School officials in the residential hamlet of Wolcott, Conn., have reversed a prior decision to prohibit a high school student from wearing a T-shirt emblazoned with an anti-gay message.
The American Civil Liberties Union of Connecticut made the announcement Tuesday, reports Fox News. Shockingly enough, the ACLU is representing the student, Seth Groody.
The civil liberties organization had previously warned that it was ready to sue the school district to protect Groody’s First Amendment rights (as well a handful of rights under the Connecticut state Constitution).
An attorney for the school district, Christine Chinni, recently notified the ACLU of the school’s district’s change of heart by way of a letter. The exact contents of that letter have not been made public.
The white T-shirt is festooned with a bold, red “universal no” circle and slash mark symbol superimposed over a multicolored rainbow. The other side of the shirt contains male and female stick figures holding hands and the words “Excessive Speech Day,” ABC News reports.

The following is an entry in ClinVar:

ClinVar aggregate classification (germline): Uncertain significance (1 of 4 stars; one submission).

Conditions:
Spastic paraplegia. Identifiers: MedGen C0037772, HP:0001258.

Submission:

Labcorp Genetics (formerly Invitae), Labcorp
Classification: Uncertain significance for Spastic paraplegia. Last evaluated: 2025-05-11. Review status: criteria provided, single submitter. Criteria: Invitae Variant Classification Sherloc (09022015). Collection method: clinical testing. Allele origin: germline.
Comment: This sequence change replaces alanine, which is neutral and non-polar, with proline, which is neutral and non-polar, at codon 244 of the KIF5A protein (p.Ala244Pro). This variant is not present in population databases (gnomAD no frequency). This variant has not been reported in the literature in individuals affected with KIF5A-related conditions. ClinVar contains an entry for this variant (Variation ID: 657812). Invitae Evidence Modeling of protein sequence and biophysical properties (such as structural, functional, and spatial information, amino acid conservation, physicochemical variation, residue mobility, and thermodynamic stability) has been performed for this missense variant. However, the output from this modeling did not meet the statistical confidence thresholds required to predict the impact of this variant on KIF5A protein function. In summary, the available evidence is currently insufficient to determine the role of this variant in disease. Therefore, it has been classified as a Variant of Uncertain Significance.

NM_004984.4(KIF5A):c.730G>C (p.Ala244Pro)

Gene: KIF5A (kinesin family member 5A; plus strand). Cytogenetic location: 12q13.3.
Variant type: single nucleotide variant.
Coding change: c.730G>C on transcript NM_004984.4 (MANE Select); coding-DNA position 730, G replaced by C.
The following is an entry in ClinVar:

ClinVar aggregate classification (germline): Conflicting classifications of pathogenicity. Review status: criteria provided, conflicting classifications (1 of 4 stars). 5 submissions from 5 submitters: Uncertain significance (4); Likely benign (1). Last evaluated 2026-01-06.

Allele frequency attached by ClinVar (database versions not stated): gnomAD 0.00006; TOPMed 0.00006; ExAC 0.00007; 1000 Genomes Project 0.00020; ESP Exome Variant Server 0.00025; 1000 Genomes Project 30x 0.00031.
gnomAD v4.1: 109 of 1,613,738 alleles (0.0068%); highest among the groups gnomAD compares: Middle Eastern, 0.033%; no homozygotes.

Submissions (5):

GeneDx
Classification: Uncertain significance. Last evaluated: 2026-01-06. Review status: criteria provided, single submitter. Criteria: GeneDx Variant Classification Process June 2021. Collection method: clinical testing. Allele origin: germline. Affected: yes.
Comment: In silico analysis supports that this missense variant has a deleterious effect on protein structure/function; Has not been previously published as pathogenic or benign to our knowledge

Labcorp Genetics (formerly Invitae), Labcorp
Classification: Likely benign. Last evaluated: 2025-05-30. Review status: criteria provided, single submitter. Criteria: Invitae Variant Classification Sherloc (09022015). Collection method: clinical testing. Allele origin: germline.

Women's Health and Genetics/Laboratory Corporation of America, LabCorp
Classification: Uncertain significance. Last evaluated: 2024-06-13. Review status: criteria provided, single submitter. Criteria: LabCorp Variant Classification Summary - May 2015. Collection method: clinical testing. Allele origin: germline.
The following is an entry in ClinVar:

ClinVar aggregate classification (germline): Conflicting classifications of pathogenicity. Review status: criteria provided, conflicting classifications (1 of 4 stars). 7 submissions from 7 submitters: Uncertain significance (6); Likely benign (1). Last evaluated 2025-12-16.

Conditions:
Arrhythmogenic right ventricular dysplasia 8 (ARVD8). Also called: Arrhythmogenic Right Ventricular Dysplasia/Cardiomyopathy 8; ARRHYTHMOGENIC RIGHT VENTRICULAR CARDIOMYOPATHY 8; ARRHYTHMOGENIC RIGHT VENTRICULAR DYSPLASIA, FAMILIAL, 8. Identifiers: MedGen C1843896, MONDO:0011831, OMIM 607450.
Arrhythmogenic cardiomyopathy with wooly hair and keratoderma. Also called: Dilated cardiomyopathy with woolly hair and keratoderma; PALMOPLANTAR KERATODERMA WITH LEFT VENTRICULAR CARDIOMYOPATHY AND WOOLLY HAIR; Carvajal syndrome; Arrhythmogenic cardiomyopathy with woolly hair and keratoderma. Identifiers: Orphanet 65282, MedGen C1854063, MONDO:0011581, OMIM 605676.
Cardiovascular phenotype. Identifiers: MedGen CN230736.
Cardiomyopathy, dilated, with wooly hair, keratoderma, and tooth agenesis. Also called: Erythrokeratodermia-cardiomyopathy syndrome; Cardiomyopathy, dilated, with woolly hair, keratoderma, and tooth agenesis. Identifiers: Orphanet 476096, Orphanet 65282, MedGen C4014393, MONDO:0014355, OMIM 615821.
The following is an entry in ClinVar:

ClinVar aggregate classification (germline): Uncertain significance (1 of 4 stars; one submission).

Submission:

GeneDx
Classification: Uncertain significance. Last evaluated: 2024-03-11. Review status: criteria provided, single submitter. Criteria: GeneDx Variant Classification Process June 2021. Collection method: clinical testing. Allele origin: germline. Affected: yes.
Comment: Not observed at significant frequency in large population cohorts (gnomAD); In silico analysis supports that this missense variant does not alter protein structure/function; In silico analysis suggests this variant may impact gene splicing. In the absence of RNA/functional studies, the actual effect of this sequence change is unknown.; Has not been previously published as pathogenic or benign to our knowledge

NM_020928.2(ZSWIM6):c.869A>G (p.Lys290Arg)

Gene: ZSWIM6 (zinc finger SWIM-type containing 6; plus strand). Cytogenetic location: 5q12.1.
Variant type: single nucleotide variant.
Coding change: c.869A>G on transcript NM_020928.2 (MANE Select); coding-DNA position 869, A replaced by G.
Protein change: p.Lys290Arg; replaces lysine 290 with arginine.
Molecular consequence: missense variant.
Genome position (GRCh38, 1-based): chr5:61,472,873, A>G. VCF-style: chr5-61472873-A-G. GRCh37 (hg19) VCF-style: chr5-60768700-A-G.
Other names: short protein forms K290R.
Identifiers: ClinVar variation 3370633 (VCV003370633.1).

Groody wore the shirt to Wolcott High School last April on a day that had been designated as a day of awareness concerning the harassment of gay, lesbian, bisexual and transgender individuals.
At the time, the ACLU explains, a school official told Groody to remove the offending shirt and put on a Wolcott High shirt instead. Groody complied, but under protest.
Groody wore the shirt because he opposes gay marriage. He also wanted express opposition to the school’s message — as he perceived it — in sponsoring such a day in the first place.
Sandra Staub, legal director of the ACLU of Connecticut, made it a point to insist that the organization opposes Groody’s views on homosexuality “very strongly,” notes ABC News. Nevertheless, Staub said, the First Amendment “is not merely a theoretical discussion topic but a real and vital guarantee” ensuring that Americans can say what they want.
“The First Amendment was written to protect unpopular speech, which is naturally the kind of speech that will always need protection,” Staub added.
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